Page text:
Minox DCC Minature Replica
German camera company Minox is reincarnating classic film cameras as miniature digital cameras. Its latest product is the three-inch high Minox DCC (left), a faithful recreation of the 1954 Leica M3 camera, shrunk down to a third of the size and made digital.
The 5.1-megapixel camera is more than a pretty shell--it sports a 2-inch LCD display, can shoot video, and has a handful of bespoke accessories, including a mini bulb-style flash and a leather camera case. Minox has previously released a 3-megapixel Rolleiflex replica (right), complete with a top viewfinder. The DCC costs $250 and is also available in a gold plated design.
Minox Brings Back Intrigue with the DSC Spy Camera
For a camera that’s supposed to be incognito, the DSC Spy Camera from Minox is certainly eye catching. The DSC is a digital take on Minox’s classic film camera, which was actually used by spies starting in the 1940s. The 5-megapixel, $200 camera is 3.4 inches long and 1.2 inches high, shoots still images as well as video clips, and comes with a detachable external flash that doubles as an LCD display for previewing your images. Minox is creating an entire line of spy-inspired gear, including a pen, sunglasses, and belt with hidden cameras.
Disposable Digital-On-The-Go Camera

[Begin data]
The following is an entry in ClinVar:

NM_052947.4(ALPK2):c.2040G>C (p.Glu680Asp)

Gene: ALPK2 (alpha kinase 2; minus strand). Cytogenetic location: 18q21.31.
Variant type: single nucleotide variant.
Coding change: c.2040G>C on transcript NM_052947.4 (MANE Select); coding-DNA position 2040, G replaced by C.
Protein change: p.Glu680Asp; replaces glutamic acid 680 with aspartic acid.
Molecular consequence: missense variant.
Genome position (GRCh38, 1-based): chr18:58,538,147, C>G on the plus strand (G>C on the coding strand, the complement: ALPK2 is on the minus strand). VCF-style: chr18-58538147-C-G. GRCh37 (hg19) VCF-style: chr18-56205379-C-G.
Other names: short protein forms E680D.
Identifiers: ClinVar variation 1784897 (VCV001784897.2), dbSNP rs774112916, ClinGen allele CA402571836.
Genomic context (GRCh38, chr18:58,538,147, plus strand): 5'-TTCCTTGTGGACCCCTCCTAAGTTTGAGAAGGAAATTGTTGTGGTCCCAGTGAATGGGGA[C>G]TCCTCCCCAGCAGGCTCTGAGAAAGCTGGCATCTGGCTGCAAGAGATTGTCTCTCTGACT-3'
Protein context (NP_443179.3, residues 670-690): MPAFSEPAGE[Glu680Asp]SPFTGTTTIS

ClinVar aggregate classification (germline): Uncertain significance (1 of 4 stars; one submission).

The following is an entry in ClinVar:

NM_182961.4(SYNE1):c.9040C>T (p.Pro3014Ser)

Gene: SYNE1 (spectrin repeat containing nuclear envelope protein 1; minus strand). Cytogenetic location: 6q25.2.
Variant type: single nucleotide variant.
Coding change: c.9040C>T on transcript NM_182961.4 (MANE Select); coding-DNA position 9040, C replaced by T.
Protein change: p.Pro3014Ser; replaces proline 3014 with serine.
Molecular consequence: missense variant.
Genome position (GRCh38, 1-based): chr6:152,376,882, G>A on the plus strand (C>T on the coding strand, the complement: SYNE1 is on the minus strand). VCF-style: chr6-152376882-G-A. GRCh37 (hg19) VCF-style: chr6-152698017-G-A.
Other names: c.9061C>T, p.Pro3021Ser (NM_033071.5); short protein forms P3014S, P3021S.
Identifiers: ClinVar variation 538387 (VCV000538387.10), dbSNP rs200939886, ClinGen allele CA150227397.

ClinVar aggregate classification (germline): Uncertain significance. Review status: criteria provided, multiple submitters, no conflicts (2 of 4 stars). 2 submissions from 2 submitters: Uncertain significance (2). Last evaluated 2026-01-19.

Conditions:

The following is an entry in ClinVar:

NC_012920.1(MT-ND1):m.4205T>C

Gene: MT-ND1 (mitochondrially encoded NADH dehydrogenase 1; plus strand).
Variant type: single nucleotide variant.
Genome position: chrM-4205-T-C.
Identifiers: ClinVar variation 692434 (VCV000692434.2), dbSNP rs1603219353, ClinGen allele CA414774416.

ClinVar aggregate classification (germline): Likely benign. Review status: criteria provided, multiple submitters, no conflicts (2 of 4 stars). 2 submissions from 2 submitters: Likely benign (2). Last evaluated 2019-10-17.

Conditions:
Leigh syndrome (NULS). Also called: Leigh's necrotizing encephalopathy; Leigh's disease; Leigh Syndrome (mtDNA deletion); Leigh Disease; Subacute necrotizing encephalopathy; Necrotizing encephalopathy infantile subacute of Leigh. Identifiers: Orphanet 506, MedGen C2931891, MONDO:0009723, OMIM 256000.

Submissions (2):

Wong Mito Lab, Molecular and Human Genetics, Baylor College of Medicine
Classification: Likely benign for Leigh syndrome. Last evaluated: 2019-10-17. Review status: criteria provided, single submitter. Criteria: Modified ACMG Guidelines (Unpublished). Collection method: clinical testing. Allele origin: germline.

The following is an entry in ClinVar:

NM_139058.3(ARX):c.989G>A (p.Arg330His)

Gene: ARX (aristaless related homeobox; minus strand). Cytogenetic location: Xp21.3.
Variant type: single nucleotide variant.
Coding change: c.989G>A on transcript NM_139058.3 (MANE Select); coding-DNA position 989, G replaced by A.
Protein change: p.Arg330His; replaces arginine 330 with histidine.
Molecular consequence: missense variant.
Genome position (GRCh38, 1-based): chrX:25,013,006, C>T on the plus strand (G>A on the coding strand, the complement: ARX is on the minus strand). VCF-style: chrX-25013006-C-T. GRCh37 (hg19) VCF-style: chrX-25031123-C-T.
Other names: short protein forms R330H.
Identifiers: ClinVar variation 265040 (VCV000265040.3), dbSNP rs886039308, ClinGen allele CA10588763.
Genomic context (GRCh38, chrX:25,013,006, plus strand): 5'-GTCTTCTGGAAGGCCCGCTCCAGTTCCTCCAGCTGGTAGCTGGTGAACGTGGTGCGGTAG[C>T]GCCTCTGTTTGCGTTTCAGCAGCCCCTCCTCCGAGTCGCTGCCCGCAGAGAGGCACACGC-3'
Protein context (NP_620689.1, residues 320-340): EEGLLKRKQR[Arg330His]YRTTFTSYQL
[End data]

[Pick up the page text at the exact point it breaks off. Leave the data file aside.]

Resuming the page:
The Digital-On-The-Go camera from VistaQuest’s is a single use--meaning disposable--digital camera. The camera is a same size and style as its disposable film predecessors, and a perfect blank canvas for custom labeling. The Digital-On-The-Go can hold up to 40 pictures and allows users to delete the last image they shot. Starting at $7.99, the disposable camera is available with or without an LDC display, and comes bundled with a proprietary USB cord for uploading images. The company hopes to have the final product by September.
Kodak Keeps the Faith with New EKTAR Film
Kodak made its big camera announcements before PMA, but it still had a few smaller releases at the show, including new camera film. Kodak announced new 4 by 5 and 8 by 10 versions of their Professional EKTAR 100 fine grain, color negative film.
The film market has remained steady for the past few years, buoyed by resurgence in use by professional photographers who are rediscovering the personality and challenges of film. They can set themselves apart by shooting on film, which alters the process (fewer shots mean more thought and planning go into each photo) and the final product (real film grain and unpredictable colors).
TruView Digital Photo Album Hopes Bigger is Better
Attempting to recapture the charm of analog doesn't always mean small. TruView’s digital photo albums look just like the large albums you have stacked on your shelves now--thick and heavy with a traditional book-style design. Inside each digital album is an 8-inch LCD screen that displays images from a memory card. There is also a built-in storage area for all of your memory cards, which is handy since you can’t upload images from the cards to the book. The TruView album is for people who miss the weight and girth of traditional family albums and long to enjoy their digital photographs the old fashioned way.